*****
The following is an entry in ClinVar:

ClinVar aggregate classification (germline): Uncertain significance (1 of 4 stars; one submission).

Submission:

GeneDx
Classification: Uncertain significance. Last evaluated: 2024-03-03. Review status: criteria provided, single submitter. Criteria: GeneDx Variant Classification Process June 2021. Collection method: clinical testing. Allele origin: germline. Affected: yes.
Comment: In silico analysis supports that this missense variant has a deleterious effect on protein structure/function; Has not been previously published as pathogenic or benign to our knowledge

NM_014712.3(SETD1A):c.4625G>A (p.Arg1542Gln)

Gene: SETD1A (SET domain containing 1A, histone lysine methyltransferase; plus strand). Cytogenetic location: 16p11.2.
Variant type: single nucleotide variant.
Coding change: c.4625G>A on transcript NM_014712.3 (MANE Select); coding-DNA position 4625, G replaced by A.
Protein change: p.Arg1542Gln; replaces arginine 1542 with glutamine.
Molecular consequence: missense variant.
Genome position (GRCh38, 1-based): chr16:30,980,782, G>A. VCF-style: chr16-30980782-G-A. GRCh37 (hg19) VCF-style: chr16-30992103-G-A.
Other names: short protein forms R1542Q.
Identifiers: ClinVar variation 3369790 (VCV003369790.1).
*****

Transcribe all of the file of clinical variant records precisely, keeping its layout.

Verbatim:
The following is an entry in ClinVar:

ClinVar aggregate classification (germline): Uncertain significance (1 of 4 stars; one submission).

Submission:

GeneDx
Classification: Uncertain significance. Last evaluated: 2024-03-03. Review status: criteria provided, single submitter. Criteria: GeneDx Variant Classification Process June 2021. Collection method: clinical testing. Allele origin: germline. Affected: yes.
Comment: In silico analysis supports that this missense variant has a deleterious effect on protein structure/function; Has not been previously published as pathogenic or benign to our knowledge

NM_014712.3(SETD1A):c.4625G>A (p.Arg1542Gln)

Gene: SETD1A (SET domain containing 1A, histone lysine methyltransferase; plus strand). Cytogenetic location: 16p11.2.
Variant type: single nucleotide variant.
Coding change: c.4625G>A on transcript NM_014712.3 (MANE Select); coding-DNA position 4625, G replaced by A.
Protein change: p.Arg1542Gln; replaces arginine 1542 with glutamine.
Molecular consequence: missense variant.
Genome position (GRCh38, 1-based): chr16:30,980,782, G>A. VCF-style: chr16-30980782-G-A. GRCh37 (hg19) VCF-style: chr16-30992103-G-A.
Other names: short protein forms R1542Q.
Identifiers: ClinVar variation 3369790 (VCV003369790.1).